MomSense: Time outs with Toddlers



mom·sen·se (mɒm sens) noun 1.  practical motherly intelligence that is sensible or reasonable 2. a mother’s mental discernment, realization, or recognition  – She has momsense. OR She used her momsense to determine that something was amiss.  


I never tire from the wisdom I glean from other mothers.  I am constantly surprised by how much I learn and how little I know.  It is also a joy hear how each mom attacks the same delima in a different way based on child/personality/situation/parent/time etc.  It. Is. Facinating.

I had the privledge of meeting up with Erin McF along with her twins (2.5) and her daughter (4).  We hung out in the children’s section of the library chatting for TWO hours.  Let’s just say that our children must all be part angel because once I got in the car and realized how long we talked, I couldn’t believe we didn’t leave with lessons on how to have a meltdown in a very quiet library!

While we were talking there were a couple of times that one or two of the McF kiddos did something, well, not library-like and Erin walked through a pretty cool process of warnings and then a very effective time out.  Me= impressed. 

Afterwards, I asked Erin about her Time Out strategy so that we all can gain some insight/motivation/inspiration from her as well:

{Joy} When (what age) did you start implementing timeouts with your kids?  What is different for the twins than it was with Shay?

Erin McF:  Just a little disclaimer first that I am in no way an expert on this, just a momma learning as I go.  In fact, Joy can tell you that I laughed a little when she suggested I could help with a post on timeouts.  But I did have to implement a couple of them while we were hanging out, so the topic naturally fell into place :).

Timeouts didn’t really begin until age two with my kids because I felt like that’s when they could understand what “time out” was.  But discipline started very early.  From the time they became mobile and could touch things they weren’t supposed to, we would use a flick on their hand and redirection to teach them.  It hasn’t really been too different between the twins and with Shay.
{Joy} When do Timeouts not work?

Erin McF:  Hmmm… it’s harder in public, especially with the two year olds, because they don’t stay in one place just because you tell them to :).  But we improvise… like at the library when one of the little guy’s was acting up, he got strapped into the stroller and couldn’t play.  I know sometimes it becomes a battle of the wills and they make time out a game.  I think it works best when time out keeps them from doing something they really want to do.  Like with my four year old, I don’t necessarily have to make the time out immediate.  Timeout is becoming more of losing privilege of doing something she really wanted to do.  With the two year olds it has to be immediate or they don’t remember what the discipline is for.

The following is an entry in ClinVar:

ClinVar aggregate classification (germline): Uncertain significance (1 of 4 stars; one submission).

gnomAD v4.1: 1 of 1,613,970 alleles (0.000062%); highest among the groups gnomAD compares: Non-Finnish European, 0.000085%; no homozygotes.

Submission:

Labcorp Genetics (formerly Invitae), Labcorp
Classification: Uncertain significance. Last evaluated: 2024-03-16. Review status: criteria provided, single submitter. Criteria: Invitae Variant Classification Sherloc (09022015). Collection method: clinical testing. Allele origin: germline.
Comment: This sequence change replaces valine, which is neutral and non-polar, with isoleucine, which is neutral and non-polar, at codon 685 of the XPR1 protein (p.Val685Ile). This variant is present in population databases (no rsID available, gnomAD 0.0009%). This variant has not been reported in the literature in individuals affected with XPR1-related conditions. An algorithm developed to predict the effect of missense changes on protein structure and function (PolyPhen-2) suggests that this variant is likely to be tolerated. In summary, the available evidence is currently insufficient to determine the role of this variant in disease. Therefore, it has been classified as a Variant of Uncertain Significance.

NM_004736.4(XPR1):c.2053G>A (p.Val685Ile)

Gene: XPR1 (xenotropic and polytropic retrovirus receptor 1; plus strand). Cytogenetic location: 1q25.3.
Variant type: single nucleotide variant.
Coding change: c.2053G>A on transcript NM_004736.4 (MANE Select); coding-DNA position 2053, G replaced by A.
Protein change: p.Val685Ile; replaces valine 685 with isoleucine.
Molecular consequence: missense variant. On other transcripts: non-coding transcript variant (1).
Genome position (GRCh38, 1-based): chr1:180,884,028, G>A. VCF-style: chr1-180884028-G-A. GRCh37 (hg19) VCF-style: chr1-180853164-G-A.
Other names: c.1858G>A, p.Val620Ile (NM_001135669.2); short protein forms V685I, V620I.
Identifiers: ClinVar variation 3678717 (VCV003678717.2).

{Joy} What do you have to do to make them most effective?  Is it different for each child?  Is so how is it different?

Erin McF:  Consistency!!  And goodness that is the hardest part!  Every child is indeed different and I believe each parent has to determine what discipline is best for each one of their children.  It’s even a bit different at times for my twin boys.  But the more I read, the more I observe, and the more trial and error I experience myself as a parent, the more I believe that EVERY child needs loving boundaries.  Though they may not like discipline at the time it’s being implemented, it establishes parental authority, a sense of security for the child, and a loving bond.

{Joy} Is there a book that you would recommend that has helped you with twin toddlers and a preschooler?

Erin McF: There are more books on parenting out there than almost any other subject.  So the one I use the most transcends time, culture, and trends… The Bible :).  I Corinthians 13:4-8 for example challenges me.  As mommas, we love our kids in a way that’s hard to put into words.  This passage of Scripture reminds me what love really looks like when put into action:  patient, kind, not easily angered, keeps no record of wrongs, always protects, always hopes, never fails.
Other than that, my best sources have been other mommas.  Wisdom imparted from one mother to another.

{Joy}  How do you children’s personality differences impact how you discipline them?  Does it?

Erin McF: I haven’t experienced this so much with my own children yet, but I have talked to other moms who have to discipline one child differently than another.  One reason may be having a strong willed child.  Or a little one that is repeatedly in trouble for the same issue.  As they get older, a parent can start getting to the “heart” of issues.

{Joy}  We all have good days and bad days, can you give any encouragement to a mom who might be experiencing a challenging period of dicipline right now?

Keep being consistent.  As I said before, I really believe discipline will establish parental authority, a sense of security for the child, and a loving bond between parent and child.  Keeping consistent with discipline is a challenge for me DAILY.  Just to be honest, I don’t think there’s a secret formula that works for every home and child besides being consistent.  My encouragement though would be prayer… God is the maker of my child, so I know He can guide me in raising him/her.

Thanks Erin!  P.S. I heart your photography!